Comet Lovejoy is scheduled to make an appearance right before New Year’s Day, a for astronomers to 2015.

Most revelers will be looking up to the sky to see the ball on New Year’s , but skywatchers could be in for a treat if it’s not cloudy out: at around 11 PM local time the little comet, which looks a bit like a fuzzy green caterpillar, should be visible as it passes across the shins of the constellation Orion.

Of course not everyone is going to be in freezing their chestnuts off, especially in the colder climates of North America. If it’s too chilly for you to strain your eyes in order to the magnitude 5 comet, you can stay inside in the warmth and just for Lovejoy to grow a bit brighter. In fact, astronomers say you can expect the magnitude 5 comet to brighten to magnitude 4.1 over the next few weeks.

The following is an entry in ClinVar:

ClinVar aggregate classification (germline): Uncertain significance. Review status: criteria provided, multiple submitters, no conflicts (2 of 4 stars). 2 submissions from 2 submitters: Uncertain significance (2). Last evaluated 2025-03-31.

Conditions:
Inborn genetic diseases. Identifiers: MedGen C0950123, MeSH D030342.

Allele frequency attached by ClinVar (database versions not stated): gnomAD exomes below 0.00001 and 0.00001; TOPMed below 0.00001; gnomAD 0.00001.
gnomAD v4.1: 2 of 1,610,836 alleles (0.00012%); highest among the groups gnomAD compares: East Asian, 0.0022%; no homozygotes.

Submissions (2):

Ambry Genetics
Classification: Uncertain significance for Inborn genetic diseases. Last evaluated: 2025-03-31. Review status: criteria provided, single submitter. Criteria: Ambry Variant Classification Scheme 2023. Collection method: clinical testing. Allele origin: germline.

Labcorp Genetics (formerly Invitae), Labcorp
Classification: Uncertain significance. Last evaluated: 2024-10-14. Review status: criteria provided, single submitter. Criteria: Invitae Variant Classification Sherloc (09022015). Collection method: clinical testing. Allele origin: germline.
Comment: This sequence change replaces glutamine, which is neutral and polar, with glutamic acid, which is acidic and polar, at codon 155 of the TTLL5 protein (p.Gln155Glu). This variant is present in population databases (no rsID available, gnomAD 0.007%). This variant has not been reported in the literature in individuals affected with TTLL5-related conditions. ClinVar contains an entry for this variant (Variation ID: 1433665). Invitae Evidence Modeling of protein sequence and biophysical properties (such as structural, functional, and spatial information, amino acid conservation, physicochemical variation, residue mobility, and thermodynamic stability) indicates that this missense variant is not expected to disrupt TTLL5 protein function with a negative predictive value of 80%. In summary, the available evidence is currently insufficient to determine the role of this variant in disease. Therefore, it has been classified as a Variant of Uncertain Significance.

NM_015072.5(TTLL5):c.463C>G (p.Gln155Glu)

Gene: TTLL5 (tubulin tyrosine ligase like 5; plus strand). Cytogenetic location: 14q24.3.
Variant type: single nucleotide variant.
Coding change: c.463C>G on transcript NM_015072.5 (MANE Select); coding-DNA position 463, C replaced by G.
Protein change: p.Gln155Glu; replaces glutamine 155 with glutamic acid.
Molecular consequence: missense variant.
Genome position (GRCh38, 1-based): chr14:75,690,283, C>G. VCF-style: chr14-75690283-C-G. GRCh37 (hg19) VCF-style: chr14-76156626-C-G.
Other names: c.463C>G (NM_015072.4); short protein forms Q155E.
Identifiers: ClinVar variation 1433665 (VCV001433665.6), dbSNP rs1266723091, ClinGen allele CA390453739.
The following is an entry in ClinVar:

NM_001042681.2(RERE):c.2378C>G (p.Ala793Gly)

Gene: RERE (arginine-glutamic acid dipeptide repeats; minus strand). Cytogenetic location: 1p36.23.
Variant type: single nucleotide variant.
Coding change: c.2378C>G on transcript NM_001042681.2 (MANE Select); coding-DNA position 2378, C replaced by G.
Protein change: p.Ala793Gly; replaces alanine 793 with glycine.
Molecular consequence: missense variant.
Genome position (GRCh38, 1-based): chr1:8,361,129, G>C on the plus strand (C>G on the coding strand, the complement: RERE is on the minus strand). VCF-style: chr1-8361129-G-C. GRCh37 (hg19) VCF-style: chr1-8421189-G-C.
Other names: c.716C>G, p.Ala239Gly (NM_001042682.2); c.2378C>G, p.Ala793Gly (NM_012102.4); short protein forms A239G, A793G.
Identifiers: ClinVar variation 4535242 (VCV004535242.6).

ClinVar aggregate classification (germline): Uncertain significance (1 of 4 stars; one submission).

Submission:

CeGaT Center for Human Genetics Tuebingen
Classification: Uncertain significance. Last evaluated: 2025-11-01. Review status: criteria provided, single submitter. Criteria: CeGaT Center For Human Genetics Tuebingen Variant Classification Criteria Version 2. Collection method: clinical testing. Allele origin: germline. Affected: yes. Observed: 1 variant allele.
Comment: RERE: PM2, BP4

Best viewing conditions for New Year’s Eve will likely involve a bit of luck in not having any cloud cover. In , if you’ve got a pair of binoculars or a decent telescope you shouldn’t have any trouble spotting it – in fact, according to Alan MacRobert, senior editor of Sky and Telescope magazine, Lovejoy was clearly visible by using a pair of 10×50 magnification binoculars in a that had more than its fair share of pollution.